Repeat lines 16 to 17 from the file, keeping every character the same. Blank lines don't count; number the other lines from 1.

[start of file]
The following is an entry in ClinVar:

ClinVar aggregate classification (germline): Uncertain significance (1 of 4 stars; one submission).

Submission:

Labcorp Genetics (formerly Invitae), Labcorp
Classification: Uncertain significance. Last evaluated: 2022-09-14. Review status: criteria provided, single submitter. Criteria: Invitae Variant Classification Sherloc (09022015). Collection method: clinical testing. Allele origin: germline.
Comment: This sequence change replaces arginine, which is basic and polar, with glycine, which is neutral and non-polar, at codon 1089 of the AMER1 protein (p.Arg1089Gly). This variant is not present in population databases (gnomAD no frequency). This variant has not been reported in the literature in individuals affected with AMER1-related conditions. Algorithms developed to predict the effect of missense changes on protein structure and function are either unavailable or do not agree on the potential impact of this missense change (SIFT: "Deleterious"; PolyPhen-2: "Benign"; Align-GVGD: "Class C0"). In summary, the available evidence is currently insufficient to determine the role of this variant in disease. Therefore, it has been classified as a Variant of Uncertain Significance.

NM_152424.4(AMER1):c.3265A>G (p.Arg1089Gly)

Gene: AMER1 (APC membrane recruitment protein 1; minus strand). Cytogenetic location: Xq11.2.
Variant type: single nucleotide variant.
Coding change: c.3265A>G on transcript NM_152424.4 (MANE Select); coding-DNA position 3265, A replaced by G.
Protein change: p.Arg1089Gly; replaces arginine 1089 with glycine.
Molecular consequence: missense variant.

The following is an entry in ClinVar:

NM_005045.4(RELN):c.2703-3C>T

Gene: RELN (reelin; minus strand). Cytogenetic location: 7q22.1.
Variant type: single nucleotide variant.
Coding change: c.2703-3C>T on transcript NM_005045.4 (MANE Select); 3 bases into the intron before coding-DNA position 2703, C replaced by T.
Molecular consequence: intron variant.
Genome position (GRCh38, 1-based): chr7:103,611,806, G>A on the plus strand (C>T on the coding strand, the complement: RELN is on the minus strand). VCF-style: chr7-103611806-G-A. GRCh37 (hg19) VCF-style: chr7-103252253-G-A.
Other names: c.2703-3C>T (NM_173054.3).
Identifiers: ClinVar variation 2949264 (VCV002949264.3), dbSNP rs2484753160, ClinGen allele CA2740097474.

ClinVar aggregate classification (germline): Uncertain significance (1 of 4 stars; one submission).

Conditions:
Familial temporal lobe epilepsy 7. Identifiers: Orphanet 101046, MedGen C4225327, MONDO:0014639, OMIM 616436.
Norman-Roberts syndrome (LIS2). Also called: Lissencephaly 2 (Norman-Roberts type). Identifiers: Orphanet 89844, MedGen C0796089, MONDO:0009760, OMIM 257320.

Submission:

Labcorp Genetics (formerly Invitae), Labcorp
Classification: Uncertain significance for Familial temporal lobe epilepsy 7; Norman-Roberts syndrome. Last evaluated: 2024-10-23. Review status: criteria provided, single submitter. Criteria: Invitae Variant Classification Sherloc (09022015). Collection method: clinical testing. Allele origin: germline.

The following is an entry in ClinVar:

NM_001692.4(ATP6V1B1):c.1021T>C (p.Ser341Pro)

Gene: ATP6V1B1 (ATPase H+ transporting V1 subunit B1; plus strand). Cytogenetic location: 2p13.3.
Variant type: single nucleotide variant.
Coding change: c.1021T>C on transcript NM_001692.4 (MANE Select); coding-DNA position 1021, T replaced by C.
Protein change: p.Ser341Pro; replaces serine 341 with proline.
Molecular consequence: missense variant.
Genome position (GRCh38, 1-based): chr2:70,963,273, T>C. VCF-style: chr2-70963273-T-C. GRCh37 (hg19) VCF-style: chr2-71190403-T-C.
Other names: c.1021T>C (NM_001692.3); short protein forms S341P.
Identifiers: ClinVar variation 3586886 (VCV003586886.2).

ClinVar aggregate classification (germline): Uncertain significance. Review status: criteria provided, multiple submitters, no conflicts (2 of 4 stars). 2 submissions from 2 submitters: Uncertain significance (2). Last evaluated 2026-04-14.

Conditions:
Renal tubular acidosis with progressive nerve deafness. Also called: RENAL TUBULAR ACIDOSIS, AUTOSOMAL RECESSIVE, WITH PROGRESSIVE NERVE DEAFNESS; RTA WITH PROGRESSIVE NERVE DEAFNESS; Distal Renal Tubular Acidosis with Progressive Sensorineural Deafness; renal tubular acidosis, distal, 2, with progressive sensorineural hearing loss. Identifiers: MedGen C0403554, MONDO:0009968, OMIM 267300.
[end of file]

Variant type: single nucleotide variant.
Coding change: c.2703-3C>T on transcript NM_005045.4 (MANE Select); 3 bases into the intron before coding-DNA position 2703, C replaced by T.